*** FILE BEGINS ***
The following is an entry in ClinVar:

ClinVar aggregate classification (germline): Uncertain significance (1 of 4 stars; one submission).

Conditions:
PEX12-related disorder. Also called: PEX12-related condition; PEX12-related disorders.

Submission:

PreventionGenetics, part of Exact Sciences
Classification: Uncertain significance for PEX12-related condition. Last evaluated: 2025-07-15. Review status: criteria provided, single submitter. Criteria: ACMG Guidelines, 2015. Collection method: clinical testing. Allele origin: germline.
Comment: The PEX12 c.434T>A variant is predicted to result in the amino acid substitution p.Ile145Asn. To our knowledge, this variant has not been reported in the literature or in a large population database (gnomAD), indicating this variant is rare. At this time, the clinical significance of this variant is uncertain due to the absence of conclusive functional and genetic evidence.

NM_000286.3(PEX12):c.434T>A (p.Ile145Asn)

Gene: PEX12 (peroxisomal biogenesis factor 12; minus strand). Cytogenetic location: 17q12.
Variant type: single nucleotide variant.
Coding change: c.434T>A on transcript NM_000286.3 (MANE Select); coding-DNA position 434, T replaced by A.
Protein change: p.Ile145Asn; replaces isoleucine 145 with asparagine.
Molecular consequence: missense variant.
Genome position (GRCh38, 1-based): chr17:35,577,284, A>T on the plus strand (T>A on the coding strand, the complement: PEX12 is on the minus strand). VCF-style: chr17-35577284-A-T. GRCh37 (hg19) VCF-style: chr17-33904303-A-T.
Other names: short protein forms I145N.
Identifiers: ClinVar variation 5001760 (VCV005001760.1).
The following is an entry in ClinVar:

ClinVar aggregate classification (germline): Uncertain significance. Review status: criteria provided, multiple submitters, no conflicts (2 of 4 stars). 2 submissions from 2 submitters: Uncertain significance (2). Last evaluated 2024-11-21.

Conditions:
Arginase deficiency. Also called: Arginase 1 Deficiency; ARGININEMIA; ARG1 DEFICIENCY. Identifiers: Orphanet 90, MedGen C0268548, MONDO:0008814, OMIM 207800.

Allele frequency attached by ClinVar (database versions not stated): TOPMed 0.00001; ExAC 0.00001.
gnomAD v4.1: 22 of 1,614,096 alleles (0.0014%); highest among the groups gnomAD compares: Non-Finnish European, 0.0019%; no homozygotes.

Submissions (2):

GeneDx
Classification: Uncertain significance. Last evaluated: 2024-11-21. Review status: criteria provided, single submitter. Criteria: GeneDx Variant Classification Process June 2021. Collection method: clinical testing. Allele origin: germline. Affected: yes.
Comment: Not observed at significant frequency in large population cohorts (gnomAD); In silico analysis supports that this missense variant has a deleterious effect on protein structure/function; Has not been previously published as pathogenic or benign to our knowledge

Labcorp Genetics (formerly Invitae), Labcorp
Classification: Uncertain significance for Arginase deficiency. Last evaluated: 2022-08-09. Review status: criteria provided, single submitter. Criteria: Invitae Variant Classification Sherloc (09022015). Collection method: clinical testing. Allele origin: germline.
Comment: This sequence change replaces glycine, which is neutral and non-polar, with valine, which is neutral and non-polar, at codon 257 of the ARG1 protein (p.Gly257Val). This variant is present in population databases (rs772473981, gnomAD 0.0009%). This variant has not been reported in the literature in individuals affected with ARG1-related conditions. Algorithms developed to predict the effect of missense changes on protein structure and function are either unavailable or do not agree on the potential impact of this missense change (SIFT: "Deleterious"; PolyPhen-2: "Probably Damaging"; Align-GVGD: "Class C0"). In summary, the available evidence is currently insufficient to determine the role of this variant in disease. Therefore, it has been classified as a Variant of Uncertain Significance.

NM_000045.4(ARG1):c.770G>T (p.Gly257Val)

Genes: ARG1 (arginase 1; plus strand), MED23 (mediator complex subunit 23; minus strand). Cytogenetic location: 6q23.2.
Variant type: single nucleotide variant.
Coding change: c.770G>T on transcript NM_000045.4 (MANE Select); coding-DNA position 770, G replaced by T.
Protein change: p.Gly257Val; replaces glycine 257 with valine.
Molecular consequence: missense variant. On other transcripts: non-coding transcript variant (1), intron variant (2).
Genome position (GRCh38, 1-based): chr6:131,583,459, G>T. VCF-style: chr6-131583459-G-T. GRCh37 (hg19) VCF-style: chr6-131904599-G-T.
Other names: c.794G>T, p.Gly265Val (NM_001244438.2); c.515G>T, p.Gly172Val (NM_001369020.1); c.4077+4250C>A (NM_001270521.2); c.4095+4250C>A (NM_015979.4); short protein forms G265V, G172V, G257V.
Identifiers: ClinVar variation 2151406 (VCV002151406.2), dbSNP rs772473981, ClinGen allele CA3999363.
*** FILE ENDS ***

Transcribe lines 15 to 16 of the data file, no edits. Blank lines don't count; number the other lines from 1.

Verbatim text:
Genome position (GRCh38, 1-based): chr17:35,577,284, A>T on the plus strand (T>A on the coding strand, the complement: PEX12 is on the minus strand). VCF-style: chr17-35577284-A-T. GRCh37 (hg19) VCF-style: chr17-33904303-A-T.
Other names: short protein forms I145N.